Sun Dried Toms (5) (Small)

There are only so many salads one can eat in a day, and with an abundance of these beauties, it`s always wise to store some away for the Winter.

Versatile and offering plenty of nutritional benefits, sun drying your tomatoes is a great way to preserve the Summer`s excess.

Choose only firm, ripe tomatoes.  With plenty of flesh, but the smaller “cherry” type toms which we find here in Crete are also suitable.  Plum toms can also be used.

Ingredients

Tomatoes

Rock Salt

Olive oil

Preparation

Wash the toms well and wipe dry.  If they have thick cores, carefully remove with a pointed knife.  Slice them through the middle, horizontally.  Spread greaseproof paper or kitchen roll over a wooden tray, and lay the halved tomatoes with the cut surface facing upwards.  Sprinkle over each surface just under a teaspoon of rock salt.  Cover with fine netting to keep off the bugs and lay in the sunniest position.  Leave for around 7 days.

Sun Dried Toms (2) (Small)

Check on them half way through the process to make sure they`re drying nicely.  If you live in an area which tends to draw moisture on an evening, bring the tray indoors and return to the sun the next day.

You`ll understand when they are ready, they will still be supple, but not lose moisture when gently squeezed.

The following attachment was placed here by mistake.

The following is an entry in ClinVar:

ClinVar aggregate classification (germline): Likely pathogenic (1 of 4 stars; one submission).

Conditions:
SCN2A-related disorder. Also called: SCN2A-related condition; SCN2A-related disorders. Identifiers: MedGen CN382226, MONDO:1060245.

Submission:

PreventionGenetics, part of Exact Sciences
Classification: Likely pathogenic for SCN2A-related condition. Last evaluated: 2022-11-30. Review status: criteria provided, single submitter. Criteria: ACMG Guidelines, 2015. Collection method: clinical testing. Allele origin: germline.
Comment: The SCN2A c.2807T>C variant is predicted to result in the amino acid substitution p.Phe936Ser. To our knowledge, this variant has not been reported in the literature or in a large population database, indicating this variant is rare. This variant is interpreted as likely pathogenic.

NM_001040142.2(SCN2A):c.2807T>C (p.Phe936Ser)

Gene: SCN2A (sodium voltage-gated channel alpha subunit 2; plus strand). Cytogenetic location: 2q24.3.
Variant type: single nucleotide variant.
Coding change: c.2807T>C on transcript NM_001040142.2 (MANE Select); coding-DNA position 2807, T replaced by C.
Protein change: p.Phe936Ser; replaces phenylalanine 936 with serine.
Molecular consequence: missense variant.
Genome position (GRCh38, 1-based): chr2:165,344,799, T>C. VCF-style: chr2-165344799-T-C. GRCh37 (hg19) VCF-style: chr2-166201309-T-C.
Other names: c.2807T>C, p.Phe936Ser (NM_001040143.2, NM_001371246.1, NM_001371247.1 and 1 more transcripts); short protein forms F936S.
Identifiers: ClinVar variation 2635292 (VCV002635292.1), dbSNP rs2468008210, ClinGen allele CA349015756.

Sun Dried Toms (8) (Small)

Pop them into sterilized jars, pushing down into the gaps, gently with a wooden spoon handle.  Cover with olive oil and cap.  You can add flavourings such as garlic or oregano if desired.

I`ll keep making batches this year as I love them, and as they`re ready, I`ll upload recipes for their use.

Nutritional Facts

Potassium, dietary fibre, protein, vitamins A, C and D, calcium and iron

 

 

Burns

If you`ve burnt yourself on the oven, and providing the skin isn`t broken, place a slice of tomato over the burn, wrap lightly with a linen bandage.  This will ease the pain and aid healing.

Racing Sunday

The weekend arrived, it was early Summer and the weather was fine, this combination always prompted a “volta” (βόλτα).  I`m obliged to introduce you to this word, as it carries importance in Greece, meaning “take a walk, trip, drive” etc. You would “voltaris” with your girlfriend, “voltaris” down to the Kafenion, or the local bar, and there seems to be no equivalent word in the English language which creates the same image.

So, the vaguest of plans were made for a Sunday morning departure.  With the family still fast asleep in bed at 9 am the next morning, the dogs barking alerted us to visitors. I allowed Vagelis to investigate.  I failed to decipher the muffled voices, but he came charging back into the house shouting for us to get up and out of bed NOW!  In fear of an earthquake, or some other unimaginable natural disaster, we all stumbled to our feet with bleary eyes, to be told that they were closing off our drive entrance to hold the yearly road racing event along the old National Road where our house is situated, and if we did not leave now, we would be trapped in the house for the full day. A calamity in all senses of the word, when the whole of Crete beckons to be explored!

In the next few minutes, outright havoc reigned at Kanakary.  Three frenzied females and Vagelis attempting to grab the necessities required to leave the house for the day, I suspect, was quite an alarming sight.  Half dressed and clinging on to shoes, t-shirts, beach clobber and hairbrushes, we all jumped in to our old Fiesta and made our way up the driveway, where the official in the fluorescent jacket was gesticulating and shouting to us that we should not leave as the race was due to begin.